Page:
BRUSSELS (Reuters) – Israeli drugmaker Teva (TEVA.TA) rebuffed EU antitrust charges of making an illegal deal with rival Cephalon to delay selling a cheaper generic version of the latter’s sleep disorder drug at a hearing on Tuesday.
The European Commission charged the company with the pay-for-delay drug deal in July last year, after hitting Denmark’s Lundbeck (LUN.CO), U.S. giant Johnson & Johnson (JNJ.N) and French drugmaker Servier over similar practices in recent years.
“Teva has responded to the statement of objections robustly, and has attended the oral hearing today,” the company said in a statement, referring to the EU charge sheet.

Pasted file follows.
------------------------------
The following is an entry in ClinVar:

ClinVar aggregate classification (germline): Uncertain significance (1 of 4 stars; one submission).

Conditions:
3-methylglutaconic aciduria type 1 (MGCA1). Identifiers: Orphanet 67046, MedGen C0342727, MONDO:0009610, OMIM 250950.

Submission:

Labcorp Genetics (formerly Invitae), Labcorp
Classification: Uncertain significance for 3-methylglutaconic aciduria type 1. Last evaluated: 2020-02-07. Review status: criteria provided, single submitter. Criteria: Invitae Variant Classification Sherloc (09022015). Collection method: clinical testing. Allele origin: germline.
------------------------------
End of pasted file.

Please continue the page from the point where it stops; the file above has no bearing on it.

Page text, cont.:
“We do not believe that Cephalon and Teva entered into any anti-competitive behavior,” it said.
Senior officials from the Commission and national competition agencies as well as rivals and consumer groups typically attend these closed hearings while companies try to reinforce their arguments.
Teva, the world’s biggest generic drugmaker, reached the deal with Cephalon as part of a settlement to end a lawsuit over alleged infringement of the latter’s patents on the blockbuster drug. Teva subsequently acquired Cephalon in 2011.
The EU competition watchdog said the deal may have pushed up prices of the drug modafinil. It can penalize companies up to 10 percent of their global turnover for breaching EU rules.
Reporting by Foo Yun Chee, editing by David Evans